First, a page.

She inhaled deeply from a bright red hookah. She had bought it with money she earned by teaching Arabic to foreigners, and brought it on this day to enjoy on my front patio, as she told me about her recent hard conversations with her fiancé’s family. Tone staying cheerful, she switched to English for the serious line.
“I may never get married now.”
We were soaking in the warm sunlight of a January afternoon. I offered her brownies and coffee for comfort, which she swallowed along with the mint-flavored smoke. Mugs printed with hearts and the phrase “World’s Best Lover” sat in front of us. She had given them to me last year, thinking that they translated to something like “Person I Love Most in the World.”
I will never tell her differently.
She gave one final sentence in English: “But you live happy– look at you, too– and you’re not married.”
Restlessness had seized me earlier that morning. It was my day off, probably the last full day off I would get in the upcoming three weeks. But just as sleep is most elusive when most sought, the harder I tried to focus on renewing soul and body, the more restless I became.
I attempted to be still, but my mind bounced from topic to topic like a Facebook newsfeed.
- Remembering a late-night Skype call I had made the night before, and reviewing the groceries I needed to purchase that day.
- Thinking about details for the center’s English program registration on Sunday, and planning for the Young Leaders’ day camps the week after.
- Trying to get a plot twist in a movie I watched, and getting ready to console the emotional friend coming for coffee that afternoon.
Minutes piled into an hour, and still I sat on my couch, unproductive but unrested. I crabbily thought, I want You to speak– without much hope for an answer– and turned on music, a last-ditch effort at refocusing my soul before I needed to move on to groceries, and visitors, and another week. The first two lines said:
God loves His family
Like a man loves His wife. (from Ben Pasley, Chair and Microphone 1)
And suddenly I had a memory of a conference in Southeast Asia, nine years ago, and a woman named Sharon. She invited everyone to join her at 5:00 a.m. for a time of prayer. My roommate, a short-term volunteer, woke up at 4:45 a.m. saying that God had spoken to her through a dream, drawing her to go to this meeting.
I had unintentionally woken up at 4:42 a.m., with a mosquito persistently attacking my right ear.
We were the only ones there with Sharon. But what she prayed, I may always remember. I was 22, and content with being single at the time– though I had already had the privilege of being in weddings for half a dozen friends. Sharon asked God to give me joy in being loved by Him, like the joy of someone who had just gotten engaged.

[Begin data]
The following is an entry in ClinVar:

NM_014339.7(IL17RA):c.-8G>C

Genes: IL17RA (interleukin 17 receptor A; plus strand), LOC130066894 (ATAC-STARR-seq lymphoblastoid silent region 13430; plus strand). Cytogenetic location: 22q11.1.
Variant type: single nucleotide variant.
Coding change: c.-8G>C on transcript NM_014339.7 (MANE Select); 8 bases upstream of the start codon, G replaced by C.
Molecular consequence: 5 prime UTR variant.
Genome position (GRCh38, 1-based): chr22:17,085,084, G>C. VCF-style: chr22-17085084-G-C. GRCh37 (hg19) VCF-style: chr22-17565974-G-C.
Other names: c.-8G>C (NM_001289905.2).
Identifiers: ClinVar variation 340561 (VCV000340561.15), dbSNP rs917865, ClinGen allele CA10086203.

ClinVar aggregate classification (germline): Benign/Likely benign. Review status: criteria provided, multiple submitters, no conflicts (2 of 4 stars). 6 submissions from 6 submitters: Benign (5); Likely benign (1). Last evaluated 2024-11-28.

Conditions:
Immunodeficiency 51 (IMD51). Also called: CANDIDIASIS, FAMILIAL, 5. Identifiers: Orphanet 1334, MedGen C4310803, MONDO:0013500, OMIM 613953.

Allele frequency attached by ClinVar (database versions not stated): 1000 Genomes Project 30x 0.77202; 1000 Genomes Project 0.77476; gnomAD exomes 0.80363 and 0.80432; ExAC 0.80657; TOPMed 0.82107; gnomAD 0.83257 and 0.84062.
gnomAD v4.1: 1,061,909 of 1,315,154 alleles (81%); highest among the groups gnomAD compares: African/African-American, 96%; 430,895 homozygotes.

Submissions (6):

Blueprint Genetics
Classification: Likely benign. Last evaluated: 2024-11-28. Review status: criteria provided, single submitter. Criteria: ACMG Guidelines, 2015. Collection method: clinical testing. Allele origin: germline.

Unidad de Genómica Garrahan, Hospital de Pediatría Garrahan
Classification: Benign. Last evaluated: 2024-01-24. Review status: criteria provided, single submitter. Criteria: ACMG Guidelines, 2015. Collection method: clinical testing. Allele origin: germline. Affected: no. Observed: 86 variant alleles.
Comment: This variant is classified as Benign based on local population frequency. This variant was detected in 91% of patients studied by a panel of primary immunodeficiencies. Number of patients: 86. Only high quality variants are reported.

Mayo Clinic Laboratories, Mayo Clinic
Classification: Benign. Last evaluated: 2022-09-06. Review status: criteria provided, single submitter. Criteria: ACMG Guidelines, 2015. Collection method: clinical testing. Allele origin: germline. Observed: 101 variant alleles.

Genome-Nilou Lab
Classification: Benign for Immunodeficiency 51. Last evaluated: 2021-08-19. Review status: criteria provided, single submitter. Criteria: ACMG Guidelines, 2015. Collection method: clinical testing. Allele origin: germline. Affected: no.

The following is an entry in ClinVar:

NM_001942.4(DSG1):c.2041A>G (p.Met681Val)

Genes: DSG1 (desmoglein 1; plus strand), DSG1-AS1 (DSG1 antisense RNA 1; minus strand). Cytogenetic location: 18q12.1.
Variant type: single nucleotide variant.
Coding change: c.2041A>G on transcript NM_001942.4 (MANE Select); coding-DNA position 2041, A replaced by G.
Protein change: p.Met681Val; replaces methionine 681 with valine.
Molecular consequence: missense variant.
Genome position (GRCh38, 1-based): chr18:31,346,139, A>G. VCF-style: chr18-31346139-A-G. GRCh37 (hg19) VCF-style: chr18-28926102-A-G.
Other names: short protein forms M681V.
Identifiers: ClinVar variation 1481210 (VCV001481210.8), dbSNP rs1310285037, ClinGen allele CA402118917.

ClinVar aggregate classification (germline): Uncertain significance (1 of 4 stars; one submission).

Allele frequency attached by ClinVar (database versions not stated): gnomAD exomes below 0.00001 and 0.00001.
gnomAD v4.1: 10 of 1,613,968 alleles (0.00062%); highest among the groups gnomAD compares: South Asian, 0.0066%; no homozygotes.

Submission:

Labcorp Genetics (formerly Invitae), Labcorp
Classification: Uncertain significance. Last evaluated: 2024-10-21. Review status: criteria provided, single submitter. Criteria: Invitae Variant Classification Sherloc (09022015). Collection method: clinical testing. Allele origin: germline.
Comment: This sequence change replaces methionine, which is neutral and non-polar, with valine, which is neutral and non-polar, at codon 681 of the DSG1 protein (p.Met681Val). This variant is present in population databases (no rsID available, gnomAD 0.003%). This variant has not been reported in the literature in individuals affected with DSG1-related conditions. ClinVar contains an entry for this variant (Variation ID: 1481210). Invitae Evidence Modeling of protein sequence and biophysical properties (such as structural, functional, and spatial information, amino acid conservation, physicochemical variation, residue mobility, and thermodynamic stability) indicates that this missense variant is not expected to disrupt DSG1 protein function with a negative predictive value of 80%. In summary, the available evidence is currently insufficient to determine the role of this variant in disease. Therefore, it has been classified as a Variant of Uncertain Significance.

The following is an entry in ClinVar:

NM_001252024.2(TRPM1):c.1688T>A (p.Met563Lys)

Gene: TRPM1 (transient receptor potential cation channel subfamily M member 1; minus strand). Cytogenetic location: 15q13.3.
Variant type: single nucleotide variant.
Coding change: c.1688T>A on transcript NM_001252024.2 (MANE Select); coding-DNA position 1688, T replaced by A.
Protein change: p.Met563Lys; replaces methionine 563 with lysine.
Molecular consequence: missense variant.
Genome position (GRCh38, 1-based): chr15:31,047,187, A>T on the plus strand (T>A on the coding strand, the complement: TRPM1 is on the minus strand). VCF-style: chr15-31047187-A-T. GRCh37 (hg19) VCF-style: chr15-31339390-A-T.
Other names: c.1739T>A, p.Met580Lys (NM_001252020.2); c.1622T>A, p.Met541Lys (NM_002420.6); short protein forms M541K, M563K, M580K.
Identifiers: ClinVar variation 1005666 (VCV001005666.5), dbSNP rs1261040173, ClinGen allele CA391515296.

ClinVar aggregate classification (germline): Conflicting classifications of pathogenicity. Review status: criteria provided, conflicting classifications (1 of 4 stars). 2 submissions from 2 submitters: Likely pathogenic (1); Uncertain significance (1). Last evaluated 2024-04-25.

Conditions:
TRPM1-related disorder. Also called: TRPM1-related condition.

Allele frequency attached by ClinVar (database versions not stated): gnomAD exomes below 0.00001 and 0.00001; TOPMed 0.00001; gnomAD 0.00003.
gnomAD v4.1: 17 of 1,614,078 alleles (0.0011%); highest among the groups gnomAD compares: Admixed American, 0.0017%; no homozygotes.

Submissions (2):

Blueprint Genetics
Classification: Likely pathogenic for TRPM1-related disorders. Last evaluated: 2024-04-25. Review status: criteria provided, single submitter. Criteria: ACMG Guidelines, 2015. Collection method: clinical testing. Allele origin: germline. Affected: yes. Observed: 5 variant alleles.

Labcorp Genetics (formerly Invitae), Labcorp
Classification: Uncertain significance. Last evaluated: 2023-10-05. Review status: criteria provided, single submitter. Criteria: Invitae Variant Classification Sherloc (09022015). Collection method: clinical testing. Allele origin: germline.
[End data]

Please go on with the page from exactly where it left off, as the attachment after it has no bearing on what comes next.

Overflowing delight and irresistible desire to share it. Combined confidence in knowing that I am beloved, and boldness from the fact that nothing can shake it. Nothing can separate me from this love.
Wondering, nine years later, as I sat on the couch, is this kind of connection strong even on ordinary days– when the errands pile up, when my focus is wanting, when I am… well… crabby?
The night before, I talked on Skype with a good friend. She nuzzled her newborn, told me what it was like to be a mother of three, and said she did not have any big updates. I marveled; taking responsibility for three small lives, in addition to her own and her husband’s, sounded big to me. I talked of “ordinariness”– travel plans, language study, and sweet soul talks in Arabic. She talked of “ordinariness”– house plans, feeding schedules, and the sweetness of speaking life to her neighbors.
We are both deep in radically different streams of ordinary. But they flow regularly into the same river, requiring the same things of us: open hearts, surrender, forgiveness, discipline in little matters, love, a sense of humor, courage, and reliance on One greater than ourselves.
I got off the couch, as the song finished. Invited God’s presence into the grocery store errand. Invited Him to the table with me and my hookah-smoking friend, asking Him to be present as we processed her probable divorce (a broken engagement is equivalent to divorce here, and stigmatizing socially– especially for the woman).
I was still slightly restless and unfocused. But the blessing, given almost a decade ago on the other side of the world, was moving to a deeper level. It was starting to look less like an engagement… and more like ordinary days, with three kids. And a mortgage. And a steady fire where the heart sits.
My fingers were wrapped around the mug with its proclamation, “World’s Best Lover.” I looked at my friend. She released a puff of smoke and switched back to Arabic to ask, “What?”
“You know, right?” I answered. “You know the reason I can have a full life, even without being married yet?” She smiles. She knows this.
In my heart I pray Sharon’s blessing again, with the updates:
May you be someone for whom the “ordinariness”
of life is infused with
and boldness and joy.
May these come from knowing you
are unconditionally, steadfastly, and
I don’t always feel this. But that is why there is a second story.
Love is the most dazzling when we are the least worthy.